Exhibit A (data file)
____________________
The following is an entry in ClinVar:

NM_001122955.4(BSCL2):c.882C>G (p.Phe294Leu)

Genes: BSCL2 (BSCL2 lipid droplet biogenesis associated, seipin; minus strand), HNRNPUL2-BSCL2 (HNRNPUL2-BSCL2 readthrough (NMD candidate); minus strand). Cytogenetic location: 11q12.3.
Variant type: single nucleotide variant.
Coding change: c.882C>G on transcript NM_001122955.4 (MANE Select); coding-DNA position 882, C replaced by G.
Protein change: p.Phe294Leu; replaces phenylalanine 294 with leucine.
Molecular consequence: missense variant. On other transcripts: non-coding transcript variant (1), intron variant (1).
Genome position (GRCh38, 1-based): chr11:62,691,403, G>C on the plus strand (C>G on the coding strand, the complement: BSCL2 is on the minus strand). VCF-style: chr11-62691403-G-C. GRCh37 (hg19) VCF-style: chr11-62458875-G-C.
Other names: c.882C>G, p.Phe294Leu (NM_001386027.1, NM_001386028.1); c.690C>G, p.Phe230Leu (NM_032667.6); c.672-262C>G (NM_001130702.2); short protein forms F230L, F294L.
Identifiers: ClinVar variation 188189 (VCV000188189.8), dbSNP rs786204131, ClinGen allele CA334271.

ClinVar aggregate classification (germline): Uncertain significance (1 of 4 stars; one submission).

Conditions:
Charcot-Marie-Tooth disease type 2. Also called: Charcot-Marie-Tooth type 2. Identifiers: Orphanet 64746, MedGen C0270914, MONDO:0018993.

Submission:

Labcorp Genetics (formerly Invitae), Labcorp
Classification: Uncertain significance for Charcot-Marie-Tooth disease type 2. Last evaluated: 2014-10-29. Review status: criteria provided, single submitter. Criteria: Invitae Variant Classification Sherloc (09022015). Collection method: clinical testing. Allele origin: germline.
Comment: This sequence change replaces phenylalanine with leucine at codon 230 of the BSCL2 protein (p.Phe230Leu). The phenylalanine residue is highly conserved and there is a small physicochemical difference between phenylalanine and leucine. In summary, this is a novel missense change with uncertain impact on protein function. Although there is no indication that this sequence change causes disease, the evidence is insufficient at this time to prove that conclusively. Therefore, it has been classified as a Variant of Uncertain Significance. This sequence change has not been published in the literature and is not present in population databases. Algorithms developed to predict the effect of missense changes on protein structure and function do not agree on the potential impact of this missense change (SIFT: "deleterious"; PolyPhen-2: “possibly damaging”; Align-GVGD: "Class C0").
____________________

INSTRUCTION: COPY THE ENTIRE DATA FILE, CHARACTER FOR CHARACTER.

The following is an entry in ClinVar:

NM_001122955.4(BSCL2):c.882C>G (p.Phe294Leu)

Genes: BSCL2 (BSCL2 lipid droplet biogenesis associated, seipin; minus strand), HNRNPUL2-BSCL2 (HNRNPUL2-BSCL2 readthrough (NMD candidate); minus strand). Cytogenetic location: 11q12.3.
Variant type: single nucleotide variant.
Coding change: c.882C>G on transcript NM_001122955.4 (MANE Select); coding-DNA position 882, C replaced by G.
Protein change: p.Phe294Leu; replaces phenylalanine 294 with leucine.
Molecular consequence: missense variant. On other transcripts: non-coding transcript variant (1), intron variant (1).
Genome position (GRCh38, 1-based): chr11:62,691,403, G>C on the plus strand (C>G on the coding strand, the complement: BSCL2 is on the minus strand). VCF-style: chr11-62691403-G-C. GRCh37 (hg19) VCF-style: chr11-62458875-G-C.
Other names: c.882C>G, p.Phe294Leu (NM_001386027.1, NM_001386028.1); c.690C>G, p.Phe230Leu (NM_032667.6); c.672-262C>G (NM_001130702.2); short protein forms F230L, F294L.
Identifiers: ClinVar variation 188189 (VCV000188189.8), dbSNP rs786204131, ClinGen allele CA334271.

ClinVar aggregate classification (germline): Uncertain significance (1 of 4 stars; one submission).

Conditions:
Charcot-Marie-Tooth disease type 2. Also called: Charcot-Marie-Tooth type 2. Identifiers: Orphanet 64746, MedGen C0270914, MONDO:0018993.

Submission:

Labcorp Genetics (formerly Invitae), Labcorp
Classification: Uncertain significance for Charcot-Marie-Tooth disease type 2. Last evaluated: 2014-10-29. Review status: criteria provided, single submitter. Criteria: Invitae Variant Classification Sherloc (09022015). Collection method: clinical testing. Allele origin: germline.
Comment: This sequence change replaces phenylalanine with leucine at codon 230 of the BSCL2 protein (p.Phe230Leu). The phenylalanine residue is highly conserved and there is a small physicochemical difference between phenylalanine and leucine. In summary, this is a novel missense change with uncertain impact on protein function. Although there is no indication that this sequence change causes disease, the evidence is insufficient at this time to prove that conclusively. Therefore, it has been classified as a Variant of Uncertain Significance. This sequence change has not been published in the literature and is not present in population databases. Algorithms developed to predict the effect of missense changes on protein structure and function do not agree on the potential impact of this missense change (SIFT: "deleterious"; PolyPhen-2: “possibly damaging”; Align-GVGD: "Class C0").